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A Sign of Hope in Broken Iraq: Catholic University to Open Campus in Erbil


Béatrice Dillies au Kurdistan CC

John Burger - published on 12/04/15 - updated on 06/08/17

New center of studies rises in midst of displacement of Christians fleeing ISIS

Fides reported Thursday that the  Chaldean Catholic Archdiocese of Erbil has set Tuesday, December 8 as the date for the opening of a new Catholic University in Northern Iraq.

An invitation to the inauguration ceremony called Catholic University, Erbil Campus, or CUE, “a path of education which will lead many to a future of prosperity and peace.”

Erbil, the capital of Iraqi Kurdistan, is the home of 125,000 to 150,000 internally displaced persons who fled Mosul and villages in Northern Iraq’s Nineveh Plain in the summer of 2014 as the Islamic State group overran the area. Most of the IDPs are Christians.

The university’s foundation stone was laid at Ankawa, a suburb of Erbil, on Oct. 20, 2012, before the rise of ISIS. The institution occupies 30,000 square meters of ground made available by the Chaldean Church.

Fides provided background:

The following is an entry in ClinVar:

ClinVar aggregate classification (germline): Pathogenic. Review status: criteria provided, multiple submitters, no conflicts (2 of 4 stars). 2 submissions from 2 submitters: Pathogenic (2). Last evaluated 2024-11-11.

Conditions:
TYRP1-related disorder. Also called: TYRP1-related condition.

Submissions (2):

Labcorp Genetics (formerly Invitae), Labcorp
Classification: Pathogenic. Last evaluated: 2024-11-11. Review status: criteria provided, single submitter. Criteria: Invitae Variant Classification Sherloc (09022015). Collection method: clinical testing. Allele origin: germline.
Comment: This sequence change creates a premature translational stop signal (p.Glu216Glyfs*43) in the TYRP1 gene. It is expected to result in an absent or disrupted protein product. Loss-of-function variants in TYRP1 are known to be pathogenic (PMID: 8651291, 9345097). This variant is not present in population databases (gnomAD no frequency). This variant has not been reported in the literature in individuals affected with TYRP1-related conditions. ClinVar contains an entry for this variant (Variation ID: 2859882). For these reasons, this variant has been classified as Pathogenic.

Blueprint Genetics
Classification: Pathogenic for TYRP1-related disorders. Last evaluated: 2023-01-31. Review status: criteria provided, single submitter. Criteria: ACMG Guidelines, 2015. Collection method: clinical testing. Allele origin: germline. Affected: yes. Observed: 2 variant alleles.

Following a Synod for the Middle East held in Rome in 2010 — Fides was told at the time by the Chaldean Catholic Archbishop of Erbil, Bashar Warda, a great patron of the initiative — first contact was made with the Saint-Esprit University in Kaslik, renowned college founded in Lebanon by the Lebanese Maronite Order, to ask for help and guidance for the realisation of the project. The goal was to establish a private centre of university teaching open to all, in keeping with the demands of the market and closely associated with scientific research. From the beginning Archbishop Warda hoped to complete the work before the end of 2015, also to enable young Iraqi Christians to “continue to bear witness to the gift of the faith in their country.” The dramatic convulsions which unsettled northern Iraq turning precisely Ankawa into a haven of refuge for thousands of Christians forced by the advance of Islamic State Jihad warriors to leave the Plain of Nineveh, did not stop the project. An eloquent sign that Iraqi Christians, despite everything, still believe in the possibility of a future of peace and the ability to profess faith in Christ living in harmony with fellow countrymen of Muslim and other religious beliefs.

Christians in the Middle EastIraqIslamist Militants
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